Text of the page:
The pressuring need to reduce the import of fossil fuels as well as the need to dramatically reduce CO2 emissions in Europe motivated the European Commission (EC) to implement several regulations directed to building owners. Most of these regulations focus on increasing the number of energy efficient buildings, both new and retrofitted, since retrofits play an important role in energy efficiency. Overall, this initiative results from the realization that buildings will have a significant impact in fulfilling the 20/20/20-goals of reducing the greenhouse gas emissions by 20%, increasing energy efficiency by 20%, and increasing the share of renewables to 20%, all by 2020.The Distributed Energy Resources Customer Adoption Model (DER-CAM) is an optimization tool used to support DER investment decisions, typically by minimizing total annual costs or CO2 emissions while providing energy services to a given building or microgrid site. This paper shows enhancements made to DER-CAM to consider building retrofit measures along with DER investment options. Specifically, building shell improvement options have been added to DER-CAM as alternative or complementary options to investments in other DER such as PV, solar thermal, combined heat and power, or energy storage. The extension of the mathematical formulation required by the new features introduced in DER-CAM is presented and the resulting model is demonstrated at an Austrian Campus building by comparing DER-CAM results with and without building shell improvement options. Strategic investment results are presented and compared to the observed investment decision at the test site. Results obtained considering building shell improvement options suggest an optimal weighted average U value of about 0.53W/(m2K) for the test site. This result is approximately 25% higher than what is currently observed in the building, suggesting that the retrofits made in 2002 were not optimal. Furthermore, the results obtained with DER-CAM illustrate the complexity of interactions between DER and passive measure options, showcasing the need for a holistic optimization approach to effectively optimize energy costs and CO2 emissions. The simultaneous optimization of building shell improvements and DER investments enables building owners to take one step further towards nearly zero energy buildings (nZEB) or nearly zero carbon emission buildings (nZCEB), and therefore support the 20/20/20 goals. © 2014 .

DeForest N.,Lawrence Berkeley National Laboratory | Mendes G.,Lawrence Berkeley National Laboratory | Mendes G.,University of Lisbon | Stadler M.,Lawrence Berkeley National Laboratory | And 4 more authors.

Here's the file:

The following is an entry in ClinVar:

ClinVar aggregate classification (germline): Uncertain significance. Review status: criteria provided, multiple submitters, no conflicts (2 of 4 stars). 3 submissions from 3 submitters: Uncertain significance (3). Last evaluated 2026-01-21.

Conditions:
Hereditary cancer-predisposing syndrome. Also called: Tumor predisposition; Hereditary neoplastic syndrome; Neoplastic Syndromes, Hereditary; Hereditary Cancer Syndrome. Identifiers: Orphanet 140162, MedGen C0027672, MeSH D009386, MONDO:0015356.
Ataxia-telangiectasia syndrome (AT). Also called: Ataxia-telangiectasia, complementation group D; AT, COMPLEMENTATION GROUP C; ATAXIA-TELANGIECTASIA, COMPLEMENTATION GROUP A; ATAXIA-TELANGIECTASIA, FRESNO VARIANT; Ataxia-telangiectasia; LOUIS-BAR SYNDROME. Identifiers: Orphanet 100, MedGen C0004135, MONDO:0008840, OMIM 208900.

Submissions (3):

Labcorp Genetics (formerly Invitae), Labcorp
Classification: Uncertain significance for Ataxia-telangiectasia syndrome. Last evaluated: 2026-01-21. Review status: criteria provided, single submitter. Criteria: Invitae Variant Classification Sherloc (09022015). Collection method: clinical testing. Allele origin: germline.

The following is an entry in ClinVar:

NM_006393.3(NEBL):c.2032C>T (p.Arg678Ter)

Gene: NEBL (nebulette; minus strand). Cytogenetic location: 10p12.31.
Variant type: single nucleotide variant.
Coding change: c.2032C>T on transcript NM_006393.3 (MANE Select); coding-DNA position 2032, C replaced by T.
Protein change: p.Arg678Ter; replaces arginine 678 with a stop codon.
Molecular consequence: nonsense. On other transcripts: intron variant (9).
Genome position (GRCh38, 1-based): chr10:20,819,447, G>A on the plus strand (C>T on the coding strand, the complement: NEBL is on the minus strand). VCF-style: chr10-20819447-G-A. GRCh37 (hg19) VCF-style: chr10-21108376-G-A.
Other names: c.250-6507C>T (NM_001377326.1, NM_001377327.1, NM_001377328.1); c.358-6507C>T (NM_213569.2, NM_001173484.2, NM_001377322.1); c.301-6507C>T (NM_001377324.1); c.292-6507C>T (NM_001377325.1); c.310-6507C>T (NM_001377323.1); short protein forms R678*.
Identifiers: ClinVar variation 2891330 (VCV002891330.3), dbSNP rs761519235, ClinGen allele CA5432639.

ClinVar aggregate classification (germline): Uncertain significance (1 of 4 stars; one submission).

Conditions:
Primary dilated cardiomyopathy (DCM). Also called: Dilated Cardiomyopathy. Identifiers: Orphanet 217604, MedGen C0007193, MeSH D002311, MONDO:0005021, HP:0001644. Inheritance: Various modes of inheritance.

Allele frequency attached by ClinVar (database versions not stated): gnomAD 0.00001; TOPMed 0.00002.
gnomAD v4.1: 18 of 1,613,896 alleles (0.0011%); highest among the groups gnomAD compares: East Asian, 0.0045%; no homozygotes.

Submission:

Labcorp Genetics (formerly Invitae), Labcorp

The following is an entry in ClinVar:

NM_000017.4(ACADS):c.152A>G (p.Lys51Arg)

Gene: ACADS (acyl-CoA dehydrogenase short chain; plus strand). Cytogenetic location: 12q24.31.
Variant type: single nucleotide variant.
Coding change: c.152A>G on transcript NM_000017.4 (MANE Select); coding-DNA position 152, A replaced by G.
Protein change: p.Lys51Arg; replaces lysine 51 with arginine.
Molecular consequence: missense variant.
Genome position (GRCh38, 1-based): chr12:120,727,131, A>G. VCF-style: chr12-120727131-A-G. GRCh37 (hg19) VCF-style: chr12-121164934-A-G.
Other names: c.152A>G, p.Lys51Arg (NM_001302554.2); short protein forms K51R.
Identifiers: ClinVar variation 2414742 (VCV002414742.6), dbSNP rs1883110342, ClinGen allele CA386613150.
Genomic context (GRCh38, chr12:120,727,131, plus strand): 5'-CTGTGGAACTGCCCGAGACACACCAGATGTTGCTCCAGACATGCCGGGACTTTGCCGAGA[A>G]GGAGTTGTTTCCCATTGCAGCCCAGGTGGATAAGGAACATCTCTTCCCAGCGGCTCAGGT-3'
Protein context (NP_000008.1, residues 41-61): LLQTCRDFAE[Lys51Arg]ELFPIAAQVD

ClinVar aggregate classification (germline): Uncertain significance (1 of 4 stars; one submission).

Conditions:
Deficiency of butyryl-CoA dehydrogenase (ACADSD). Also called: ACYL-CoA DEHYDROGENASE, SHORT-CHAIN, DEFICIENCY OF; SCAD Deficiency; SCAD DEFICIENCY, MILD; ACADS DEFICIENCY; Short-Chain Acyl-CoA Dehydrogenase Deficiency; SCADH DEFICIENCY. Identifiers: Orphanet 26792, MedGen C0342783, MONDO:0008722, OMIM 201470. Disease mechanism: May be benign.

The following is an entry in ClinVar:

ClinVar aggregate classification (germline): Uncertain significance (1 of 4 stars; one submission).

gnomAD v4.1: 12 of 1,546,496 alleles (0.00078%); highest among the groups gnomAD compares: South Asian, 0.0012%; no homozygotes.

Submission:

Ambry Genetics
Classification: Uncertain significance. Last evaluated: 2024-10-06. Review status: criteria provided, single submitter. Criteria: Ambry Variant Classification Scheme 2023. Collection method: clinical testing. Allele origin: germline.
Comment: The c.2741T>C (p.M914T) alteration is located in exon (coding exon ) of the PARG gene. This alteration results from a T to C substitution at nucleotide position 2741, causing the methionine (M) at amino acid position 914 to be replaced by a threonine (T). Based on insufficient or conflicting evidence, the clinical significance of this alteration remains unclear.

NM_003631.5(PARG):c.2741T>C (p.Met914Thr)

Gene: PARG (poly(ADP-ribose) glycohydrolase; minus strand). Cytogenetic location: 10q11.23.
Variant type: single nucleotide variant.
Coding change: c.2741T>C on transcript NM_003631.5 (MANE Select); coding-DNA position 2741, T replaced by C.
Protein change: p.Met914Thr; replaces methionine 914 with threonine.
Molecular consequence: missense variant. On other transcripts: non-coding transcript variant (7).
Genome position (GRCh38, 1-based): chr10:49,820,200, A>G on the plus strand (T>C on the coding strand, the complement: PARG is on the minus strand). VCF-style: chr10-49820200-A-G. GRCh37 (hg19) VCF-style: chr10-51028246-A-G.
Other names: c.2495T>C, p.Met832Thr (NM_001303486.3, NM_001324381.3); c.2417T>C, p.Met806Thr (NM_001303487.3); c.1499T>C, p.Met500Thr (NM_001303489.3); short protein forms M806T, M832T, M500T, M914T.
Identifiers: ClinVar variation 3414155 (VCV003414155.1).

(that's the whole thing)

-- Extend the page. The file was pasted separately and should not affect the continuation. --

Applied Energy | Year: 2014

This paper presents an investigation of the economic benefit of thermal energy storage (TES) for cooling, across a range of economic and climate conditions. Chilled water TES systems are simulated for a large office building in four distinct locations, Miami in the U.S.; Lisbon, Portugal; Shanghai, China; and Mumbai, India. Optimal system size and operating schedules are determined using the optimization model DER-CAM, such that total cost, including electricity and amortized capital costs are minimized. The economic impacts of each optimized TES system is then compared to systems sized using a simple heuristic method, which bases system size as fraction (50% and 100%) of total daily on-peak summer cooling loads.Results indicate that TES systems of all sizes can be effective in reducing annual electricity costs (5-15%) and peak electricity consumption (13-33%). The investigation also identifies a number of criteria which drive TES investment, including low capital costs, electricity tariffs with high power demand charges and prolonged cooling seasons. In locations where these drivers clearly exist, the heuristically sized systems capture much of the value of optimally sized systems; between 60% and 100% in terms of net present value. However, in instances where these drivers are less pronounced, the heuristic tends to oversize systems, and optimization becomes crucial to ensure economically beneficial deployment of TES, increasing the net present value of heuristically sized systems by as much as 10 times in some instances. © 2014 Elsevier Ltd.

Cardoso G.,University of Lisbon | Stadler M.,Lawrence Berkeley National Laboratory | Stadler M.,Center for Energy and Innovative Technologies | Siddiqui A.,University College London | And 5 more authors.
Electric Power Systems Research | Year: 2013